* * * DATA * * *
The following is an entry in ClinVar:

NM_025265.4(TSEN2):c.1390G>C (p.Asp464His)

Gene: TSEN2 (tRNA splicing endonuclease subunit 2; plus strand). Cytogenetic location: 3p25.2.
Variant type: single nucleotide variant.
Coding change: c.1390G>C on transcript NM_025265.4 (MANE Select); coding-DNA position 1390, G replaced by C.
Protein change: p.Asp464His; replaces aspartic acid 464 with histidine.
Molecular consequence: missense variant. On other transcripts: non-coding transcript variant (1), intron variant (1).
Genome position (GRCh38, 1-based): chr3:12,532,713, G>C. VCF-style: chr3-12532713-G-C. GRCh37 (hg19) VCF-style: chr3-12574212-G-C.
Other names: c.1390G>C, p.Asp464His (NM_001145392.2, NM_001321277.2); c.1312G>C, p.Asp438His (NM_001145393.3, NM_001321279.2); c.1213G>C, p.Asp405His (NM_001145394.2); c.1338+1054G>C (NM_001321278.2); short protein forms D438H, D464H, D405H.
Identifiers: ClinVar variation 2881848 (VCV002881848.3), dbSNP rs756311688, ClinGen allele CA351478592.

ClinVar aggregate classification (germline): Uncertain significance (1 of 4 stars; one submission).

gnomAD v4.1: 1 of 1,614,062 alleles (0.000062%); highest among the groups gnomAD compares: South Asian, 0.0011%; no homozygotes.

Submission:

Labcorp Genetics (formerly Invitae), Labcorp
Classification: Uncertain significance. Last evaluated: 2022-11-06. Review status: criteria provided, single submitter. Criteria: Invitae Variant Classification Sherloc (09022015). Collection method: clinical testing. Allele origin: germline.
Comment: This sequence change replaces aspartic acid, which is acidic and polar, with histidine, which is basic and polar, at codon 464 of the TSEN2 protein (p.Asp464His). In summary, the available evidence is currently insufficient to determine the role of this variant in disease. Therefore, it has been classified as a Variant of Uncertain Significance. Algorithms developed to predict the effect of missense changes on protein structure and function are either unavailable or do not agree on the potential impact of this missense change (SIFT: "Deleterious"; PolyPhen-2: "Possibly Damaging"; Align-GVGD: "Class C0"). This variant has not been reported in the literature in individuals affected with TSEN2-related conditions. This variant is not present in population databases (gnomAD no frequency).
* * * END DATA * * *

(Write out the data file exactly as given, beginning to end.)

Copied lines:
The following is an entry in ClinVar:

NM_025265.4(TSEN2):c.1390G>C (p.Asp464His)

Gene: TSEN2 (tRNA splicing endonuclease subunit 2; plus strand). Cytogenetic location: 3p25.2.
Variant type: single nucleotide variant.
Coding change: c.1390G>C on transcript NM_025265.4 (MANE Select); coding-DNA position 1390, G replaced by C.
Protein change: p.Asp464His; replaces aspartic acid 464 with histidine.
Molecular consequence: missense variant. On other transcripts: non-coding transcript variant (1), intron variant (1).
Genome position (GRCh38, 1-based): chr3:12,532,713, G>C. VCF-style: chr3-12532713-G-C. GRCh37 (hg19) VCF-style: chr3-12574212-G-C.
Other names: c.1390G>C, p.Asp464His (NM_001145392.2, NM_001321277.2); c.1312G>C, p.Asp438His (NM_001145393.3, NM_001321279.2); c.1213G>C, p.Asp405His (NM_001145394.2); c.1338+1054G>C (NM_001321278.2); short protein forms D438H, D464H, D405H.
Identifiers: ClinVar variation 2881848 (VCV002881848.3), dbSNP rs756311688, ClinGen allele CA351478592.

ClinVar aggregate classification (germline): Uncertain significance (1 of 4 stars; one submission).

gnomAD v4.1: 1 of 1,614,062 alleles (0.000062%); highest among the groups gnomAD compares: South Asian, 0.0011%; no homozygotes.

Submission:

Labcorp Genetics (formerly Invitae), Labcorp
Classification: Uncertain significance. Last evaluated: 2022-11-06. Review status: criteria provided, single submitter. Criteria: Invitae Variant Classification Sherloc (09022015). Collection method: clinical testing. Allele origin: germline.
Comment: This sequence change replaces aspartic acid, which is acidic and polar, with histidine, which is basic and polar, at codon 464 of the TSEN2 protein (p.Asp464His). In summary, the available evidence is currently insufficient to determine the role of this variant in disease. Therefore, it has been classified as a Variant of Uncertain Significance. Algorithms developed to predict the effect of missense changes on protein structure and function are either unavailable or do not agree on the potential impact of this missense change (SIFT: "Deleterious"; PolyPhen-2: "Possibly Damaging"; Align-GVGD: "Class C0"). This variant has not been reported in the literature in individuals affected with TSEN2-related conditions. This variant is not present in population databases (gnomAD no frequency).